https://www.nature.com/nbt/journal/vaop/ncurrent/full/nbt.3859.html
see also Motherboard article https://motherboard.vice.com/en_us/article/59zj9b/craig-venters-digital-to-biological-converter-is-real

[2] The chemlambda repository README is the entry point to the project.
https://github.com/chorasimilarity/chemlambda-gui/blob/gh-pages/dynamic/README.md

[3] Internet of Smells, http://telegra.ph/Internet-of-Smells-04-26

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More experiments with Open Science

I still don’t know which format is better for Open Science. I’m long past the article format for obvious reasons. Validation is a good word and concept because you don’t have to rely absolutely on opinions of others and that’s how the world works. This is not all the story though.

I am very fortunate to be a mathematician, not a biologist or biochemist. Still I long for the good format for Open Science, even if, as a mathematician, I don’t have the problems biologists or chemists have, namely loads and loads of experimental data and empirical approaches. I do have a world of my own to experiment with, where I do have loads of data and empirical constructs. My mind, my brain are real and I could understand myself by using tools of chemists and biologists to explore the outcomes of my research. Funny right? I can look at myself from the outside.

That is why  I chose to not jump directly to make Hydrogen, but instead to treat the chemlambda  world, again, as a guinea pig for Open Science.

There are 427 well written molecules in the chemlambda library of molecules on Github. There are 385 posts in the chemlambda collection on Google+, most of them with animations from simulations of those molecules. It is a world, how big is it?

It is easy to make first a one page direct access to the chemlambda collection. It is funnier to build a phylogenetic tree of the molecules, based on their genes. That’s what I am doing now, based on a work in progress.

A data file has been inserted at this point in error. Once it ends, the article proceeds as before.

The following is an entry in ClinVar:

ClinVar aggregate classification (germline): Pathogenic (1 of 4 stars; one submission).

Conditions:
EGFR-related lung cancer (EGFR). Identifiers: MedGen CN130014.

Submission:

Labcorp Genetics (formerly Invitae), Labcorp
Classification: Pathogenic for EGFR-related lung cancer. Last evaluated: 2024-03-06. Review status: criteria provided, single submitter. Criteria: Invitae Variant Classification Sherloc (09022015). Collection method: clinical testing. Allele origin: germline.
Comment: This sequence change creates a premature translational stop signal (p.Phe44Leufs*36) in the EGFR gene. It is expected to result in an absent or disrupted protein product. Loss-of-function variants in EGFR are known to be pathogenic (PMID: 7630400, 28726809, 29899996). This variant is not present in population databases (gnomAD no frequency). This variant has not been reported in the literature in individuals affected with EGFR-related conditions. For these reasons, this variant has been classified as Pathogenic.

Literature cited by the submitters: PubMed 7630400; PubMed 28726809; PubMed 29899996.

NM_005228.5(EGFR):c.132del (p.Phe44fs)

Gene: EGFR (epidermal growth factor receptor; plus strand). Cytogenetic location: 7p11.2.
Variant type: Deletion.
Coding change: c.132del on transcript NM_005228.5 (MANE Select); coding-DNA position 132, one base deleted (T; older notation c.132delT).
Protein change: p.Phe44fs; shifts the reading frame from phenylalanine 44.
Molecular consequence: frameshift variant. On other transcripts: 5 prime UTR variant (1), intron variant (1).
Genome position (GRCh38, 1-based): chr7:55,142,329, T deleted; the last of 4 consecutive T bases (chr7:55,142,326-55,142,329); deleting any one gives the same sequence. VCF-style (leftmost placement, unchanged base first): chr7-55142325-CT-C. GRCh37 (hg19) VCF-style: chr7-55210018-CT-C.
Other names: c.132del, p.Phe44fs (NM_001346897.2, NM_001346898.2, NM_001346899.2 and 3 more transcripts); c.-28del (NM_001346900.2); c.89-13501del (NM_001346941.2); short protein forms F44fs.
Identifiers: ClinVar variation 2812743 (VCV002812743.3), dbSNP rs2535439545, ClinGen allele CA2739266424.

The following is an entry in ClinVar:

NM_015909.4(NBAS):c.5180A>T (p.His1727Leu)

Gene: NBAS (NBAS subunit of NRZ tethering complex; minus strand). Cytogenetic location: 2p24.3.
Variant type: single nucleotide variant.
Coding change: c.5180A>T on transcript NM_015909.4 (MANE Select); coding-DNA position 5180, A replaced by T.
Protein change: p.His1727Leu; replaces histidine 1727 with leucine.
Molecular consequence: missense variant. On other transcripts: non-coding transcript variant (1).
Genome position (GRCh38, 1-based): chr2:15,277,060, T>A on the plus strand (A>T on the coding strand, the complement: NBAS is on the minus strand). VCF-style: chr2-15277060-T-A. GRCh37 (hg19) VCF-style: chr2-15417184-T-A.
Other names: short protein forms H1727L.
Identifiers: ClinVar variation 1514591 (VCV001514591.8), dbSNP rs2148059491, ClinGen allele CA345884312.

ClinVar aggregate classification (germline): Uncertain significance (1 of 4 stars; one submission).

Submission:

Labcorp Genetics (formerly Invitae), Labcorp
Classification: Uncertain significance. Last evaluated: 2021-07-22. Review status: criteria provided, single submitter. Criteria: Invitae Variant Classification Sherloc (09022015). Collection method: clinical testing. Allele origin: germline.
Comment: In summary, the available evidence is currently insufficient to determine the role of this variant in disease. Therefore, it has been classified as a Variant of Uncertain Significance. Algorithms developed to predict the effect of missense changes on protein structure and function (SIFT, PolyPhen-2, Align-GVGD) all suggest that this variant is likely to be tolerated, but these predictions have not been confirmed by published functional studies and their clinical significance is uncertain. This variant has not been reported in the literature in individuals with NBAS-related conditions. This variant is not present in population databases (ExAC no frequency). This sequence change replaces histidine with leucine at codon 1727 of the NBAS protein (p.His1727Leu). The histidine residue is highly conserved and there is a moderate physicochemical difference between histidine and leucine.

Each molecule can be decomposed in “genes” say, by a sequencer program. Then one can use a distance between these genes to estimate first how they cluster and later to make a phylogenetic tree.

Here is the first heatmap (using the edit distance between single occurrences of genes in molecules) of the 427 molecules.

Screenshot-22

Is a screenshot, proving that my custom programs work 🙂 (one understands more by writing some scripts than by taking tools ready made from others, at least at this stage of research).

By using the edit distance I can map the explored chemlambda molecules. In the following image the 427 molecules from the library are represented as nodes and for each pair of molecules at an edit distance at most 20 there is a link. The nodes are in a central gravitational field, each node has the same charge and the links between nodes act as springs.

Screenshot-29_map

This is a screenshot of the result, showing clusters and trees, connecting them. Not very sophisticated, but enough to give a sense of the explored territory. In the curated collection, such a map would be useful to navigate through the molecules, as well as for giving ideas about which parts are not as well explored. I have not yet made clear which parts of the map cover lambda terms, which cover quines, etc.

Moreover, I see structure! The 427 molecules are made of copies of  605 different linear “genes” (i.e. sticks with colored ends)  and 38 ring shaped ones.  (Is easy to prove that lambda terms have no rings, when turned into molecules.) There are some interesting curved features visible in the edit distance of the sticks.

screenshot-23

They don’t look random enough.

Is clear that a phylogenetic tree is in reach, then what else than connecting the G+ collection posts with the molecules used, arranged along the tree…?

Can I discover which molecules are coming from lambda terms?

Can I discover how my mind worked when building these molecules?

Which are the neglected sides, the blind places?

I hope to be able to tell by the numbers.

Which brings me to the main subject of this post: which is a good format for an Open Science piece of research?

Right now I am in between two variants, which may turn out to not be as different as they seem. An OS research vehicle could be:

  • like a viable living organism, literary
  • or like a viable world, literary.

Only the future will tell which is which. Maybe both!

Chemlambda will be curated